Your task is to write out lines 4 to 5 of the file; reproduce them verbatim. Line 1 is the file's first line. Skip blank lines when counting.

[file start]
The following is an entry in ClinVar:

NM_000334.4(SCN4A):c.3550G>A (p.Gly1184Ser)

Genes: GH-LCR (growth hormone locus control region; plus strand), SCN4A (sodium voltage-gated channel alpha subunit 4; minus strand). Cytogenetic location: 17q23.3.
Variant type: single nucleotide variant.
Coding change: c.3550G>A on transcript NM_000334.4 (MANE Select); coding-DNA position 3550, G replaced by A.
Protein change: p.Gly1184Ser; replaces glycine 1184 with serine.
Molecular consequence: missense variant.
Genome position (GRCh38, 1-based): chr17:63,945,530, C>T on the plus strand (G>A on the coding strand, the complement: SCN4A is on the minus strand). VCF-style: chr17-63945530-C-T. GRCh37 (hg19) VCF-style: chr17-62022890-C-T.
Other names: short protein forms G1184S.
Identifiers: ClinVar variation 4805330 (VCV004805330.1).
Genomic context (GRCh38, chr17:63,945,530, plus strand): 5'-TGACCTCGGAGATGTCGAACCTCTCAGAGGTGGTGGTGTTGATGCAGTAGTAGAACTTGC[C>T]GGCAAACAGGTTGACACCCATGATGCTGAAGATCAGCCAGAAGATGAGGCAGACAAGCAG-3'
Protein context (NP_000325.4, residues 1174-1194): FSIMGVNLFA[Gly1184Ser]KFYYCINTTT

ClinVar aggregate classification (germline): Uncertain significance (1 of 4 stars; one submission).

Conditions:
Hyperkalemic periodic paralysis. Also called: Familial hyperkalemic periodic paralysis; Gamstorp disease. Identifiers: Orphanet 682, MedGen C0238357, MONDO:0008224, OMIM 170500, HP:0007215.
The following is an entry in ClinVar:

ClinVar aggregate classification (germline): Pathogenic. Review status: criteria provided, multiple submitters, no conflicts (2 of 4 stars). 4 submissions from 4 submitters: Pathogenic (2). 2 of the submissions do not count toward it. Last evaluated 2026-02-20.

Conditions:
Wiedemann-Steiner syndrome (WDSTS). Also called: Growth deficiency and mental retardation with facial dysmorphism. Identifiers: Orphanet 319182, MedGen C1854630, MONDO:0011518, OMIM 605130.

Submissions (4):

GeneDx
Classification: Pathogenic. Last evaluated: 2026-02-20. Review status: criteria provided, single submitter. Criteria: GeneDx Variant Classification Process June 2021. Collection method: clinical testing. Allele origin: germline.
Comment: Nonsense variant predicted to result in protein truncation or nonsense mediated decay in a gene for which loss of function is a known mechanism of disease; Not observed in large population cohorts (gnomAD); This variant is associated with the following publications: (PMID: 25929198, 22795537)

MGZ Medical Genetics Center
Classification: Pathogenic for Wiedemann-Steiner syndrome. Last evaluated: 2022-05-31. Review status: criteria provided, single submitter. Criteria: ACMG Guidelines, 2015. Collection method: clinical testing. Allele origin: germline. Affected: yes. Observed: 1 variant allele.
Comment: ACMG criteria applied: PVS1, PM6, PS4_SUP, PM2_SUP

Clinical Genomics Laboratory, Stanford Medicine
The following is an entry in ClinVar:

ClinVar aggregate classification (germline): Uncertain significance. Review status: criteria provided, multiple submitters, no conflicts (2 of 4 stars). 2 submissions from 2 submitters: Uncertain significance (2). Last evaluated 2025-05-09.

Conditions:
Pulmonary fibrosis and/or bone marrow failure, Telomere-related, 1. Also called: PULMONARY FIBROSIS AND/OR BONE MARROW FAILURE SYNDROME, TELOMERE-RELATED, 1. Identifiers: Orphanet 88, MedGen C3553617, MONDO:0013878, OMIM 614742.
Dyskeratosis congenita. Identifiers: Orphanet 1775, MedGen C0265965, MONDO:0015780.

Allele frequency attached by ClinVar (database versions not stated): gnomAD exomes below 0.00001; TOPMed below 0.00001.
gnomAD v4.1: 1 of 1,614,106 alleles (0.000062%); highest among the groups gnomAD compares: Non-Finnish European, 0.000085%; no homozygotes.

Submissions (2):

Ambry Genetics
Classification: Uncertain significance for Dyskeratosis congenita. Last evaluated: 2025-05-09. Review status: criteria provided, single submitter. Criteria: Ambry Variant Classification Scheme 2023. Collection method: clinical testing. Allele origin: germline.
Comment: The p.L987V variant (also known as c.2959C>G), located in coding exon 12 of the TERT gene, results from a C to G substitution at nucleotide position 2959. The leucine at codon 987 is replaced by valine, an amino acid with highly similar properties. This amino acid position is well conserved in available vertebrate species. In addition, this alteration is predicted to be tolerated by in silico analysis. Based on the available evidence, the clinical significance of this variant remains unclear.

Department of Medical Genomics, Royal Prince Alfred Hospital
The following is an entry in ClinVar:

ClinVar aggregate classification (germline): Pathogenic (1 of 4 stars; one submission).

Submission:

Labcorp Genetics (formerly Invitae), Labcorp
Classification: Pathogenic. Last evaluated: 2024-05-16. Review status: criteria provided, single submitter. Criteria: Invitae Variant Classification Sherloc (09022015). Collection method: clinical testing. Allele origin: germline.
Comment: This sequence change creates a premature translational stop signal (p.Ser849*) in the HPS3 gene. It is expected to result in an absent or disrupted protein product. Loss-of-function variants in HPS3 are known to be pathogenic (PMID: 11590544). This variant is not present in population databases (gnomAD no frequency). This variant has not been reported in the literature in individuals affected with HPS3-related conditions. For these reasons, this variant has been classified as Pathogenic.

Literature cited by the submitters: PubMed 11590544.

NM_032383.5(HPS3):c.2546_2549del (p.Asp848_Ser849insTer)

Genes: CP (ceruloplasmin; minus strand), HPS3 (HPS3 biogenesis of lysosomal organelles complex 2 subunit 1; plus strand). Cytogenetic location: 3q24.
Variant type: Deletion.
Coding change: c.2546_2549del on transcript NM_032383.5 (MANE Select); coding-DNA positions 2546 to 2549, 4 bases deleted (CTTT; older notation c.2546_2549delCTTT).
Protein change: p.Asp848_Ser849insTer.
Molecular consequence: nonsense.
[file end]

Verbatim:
Variant type: single nucleotide variant.
Coding change: c.3550G>A on transcript NM_000334.4 (MANE Select); coding-DNA position 3550, G replaced by A.